I'm seeking help with my poor gut health. No, probably not. They probably know they're bloated or they probably know that they have an autoimmune disease or that they have eczema or any of the other number of issues that come out of poor gut health. But you wanna target that, that thing they know about not their gut health, right? Cause that is, that is not the way they're thinking about their problem. They are not aware of that. Therefore, if you were to message around that, offer a webinar, offer a workshop around gut health. They're not going to come.
And they have heard about this whole idea of improving their gut health. That's who you're gonna get. Not the people who actually really need the help. Okay. So that's a big, no, here's another one. Um, I help people who have hormone imbalance. No,
It's not a big problem. That is not the big problem. If someone told me that their big problem was that they have trouble sticking to healthy habits, I would say, well, who cares? Why do you need healthy habits? What would healthy habits help you achieve? How would your life be better if you had healthy habits? Is it because with healthy habits, you'd be able to lose those 50 pounds? Is it because with healthy habits you would be able to stay off gluten and then your eczema clear up, like, what are we actually trying to solve for healthy habits alone? Eh, that's not the problem. There's no emotion there. Nobody's gonna pay you several thousand dollars to help them have healthier habits, but they will pay for you to help them solve a big problem. Capish all right. How about this one? When we wanna pick a big problem that somebody is aware about and wants to solve?
How about somebody who has prediabetes? That could be a yes or a no. Yes. If they care big problem, they get the ed. They're kind of shocked. I know women like this and they really wanna do something about it. But then whole segment of the population gets a diagnosis, kind of doesn't care, kind of just lets it roll off their back. They're gonna pop a pill or whatever to handle their blood sugar. And that's all they wanna hear about it. So that could be a yes or it could be a no depends. How about this one? Chronic back pain. I help people with chronic back pain. Now that's a specific problem is a person aware of the problem. You bet. It's probably driving them crazy. Do they wanna solve it? Yes. I don't know anybody who has chronic back pain who doesn't want it to go away very badly.
So that would get like a 100% stamp of approval. If you can help a certain type of person with chronic back pain. How about if you help people who haven't been able to sleep through the night in years finally get a good night's sleep. Is that a big problem? Mm-hmm
It's a five step guide to nailing your target market. The last step of this is super important. You niche down, okay. You picked a group, maybe they're very specific. Maybe they have a very specific problem to solve. That's cool. Is it viable? Meaning are they ready, willing and able, are they accessible to you? And this is a silly example, but I think it drives the point home. If I say that I work with Spanish speaking women to overcome, I don't know, you know, Hashimoto's disease or something. That's all fine and good. But are Spanish speaking women with Hashimotos disease accessible to me? Not really because I don't speak Spanish seems so obvious. Right?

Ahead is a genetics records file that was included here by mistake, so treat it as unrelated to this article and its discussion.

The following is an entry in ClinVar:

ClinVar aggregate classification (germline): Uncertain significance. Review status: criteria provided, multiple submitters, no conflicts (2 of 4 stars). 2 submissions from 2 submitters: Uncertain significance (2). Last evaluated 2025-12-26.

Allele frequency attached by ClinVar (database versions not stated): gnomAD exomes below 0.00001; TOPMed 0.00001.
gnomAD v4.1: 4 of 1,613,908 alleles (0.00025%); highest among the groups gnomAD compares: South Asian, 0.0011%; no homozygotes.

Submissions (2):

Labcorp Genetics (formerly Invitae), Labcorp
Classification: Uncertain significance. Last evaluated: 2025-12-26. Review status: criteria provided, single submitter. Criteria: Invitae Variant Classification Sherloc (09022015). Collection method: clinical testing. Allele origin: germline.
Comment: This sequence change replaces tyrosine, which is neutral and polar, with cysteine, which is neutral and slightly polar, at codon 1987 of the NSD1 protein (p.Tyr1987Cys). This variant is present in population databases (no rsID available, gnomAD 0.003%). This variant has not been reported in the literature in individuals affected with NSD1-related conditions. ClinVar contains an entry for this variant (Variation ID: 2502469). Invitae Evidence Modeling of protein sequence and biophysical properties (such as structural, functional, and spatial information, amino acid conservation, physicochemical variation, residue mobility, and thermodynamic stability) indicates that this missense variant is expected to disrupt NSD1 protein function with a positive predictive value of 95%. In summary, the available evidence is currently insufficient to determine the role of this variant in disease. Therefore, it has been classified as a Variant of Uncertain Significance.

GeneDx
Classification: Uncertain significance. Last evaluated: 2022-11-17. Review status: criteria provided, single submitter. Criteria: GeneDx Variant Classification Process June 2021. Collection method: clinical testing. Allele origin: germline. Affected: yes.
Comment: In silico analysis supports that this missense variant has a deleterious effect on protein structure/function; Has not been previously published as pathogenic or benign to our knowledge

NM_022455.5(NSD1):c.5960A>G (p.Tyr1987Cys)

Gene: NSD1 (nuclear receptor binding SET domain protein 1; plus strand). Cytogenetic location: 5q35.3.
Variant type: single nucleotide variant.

Okay. But you know what women are doing during that phase? I know what I was doing during that phase of my life. I was not connecting with any health coaches. I mean, I was just like covered in breast milk and mostly crying and just trying to sleep when I could. And in that total survival mode, it would've been very hard for a health coach to reach me during that phase. But let's say that you're a doula or you're a midwife or you're a lactation consultant already. So you do have access to this group of women. Then they may be accessible to you. But if you're just hoping to find this woman like listening to a podcast or stumbling on your website in that phase of her life, probably not gonna happen. So we wanna make sure it's a viable target market. We have access to them and they are somebody who has not just the money that they're spending to solve their problem, but they have the time to dedicate to it.
Because if someone is like that new mom and that, you know, your baby's just a few days old or whatever, a few weeks old, does she have time to dedicate to improving her health? Maybe not. I definitely needed to wait until my babies were like three months old, six months old before I could really start investing in myself again.
What about somebody who is acting as a caretaker for both their own family and children and also their parents, that sandwich generation. And depending on the intensity of what's going on in the family, that caregiver may very much need a health coach. They don't have the time for it right now. They're gonna be ready perhaps in a couple years when they're no longer caring for everyone. So we wanna make sure that we choose a target market. It's specific. We have access to them and they are ready, willing, and able to get to work with us. That was a lot. Was that helpful? I hope so.
I hope you'll go get that five step guide so you can walk through this for yourself. I have a lot of troubleshooting inside the guide for different issues that may come up along the way. Again. That's at healthcoachpower.com/targetmarket. It has been a pleasure being here at all of you today. I'll see you in the Facebook group. All right. Have a good one, everyone.
Sign up to receive email updates
Enter your name and email address below and I'll send you periodic updates about the podcast.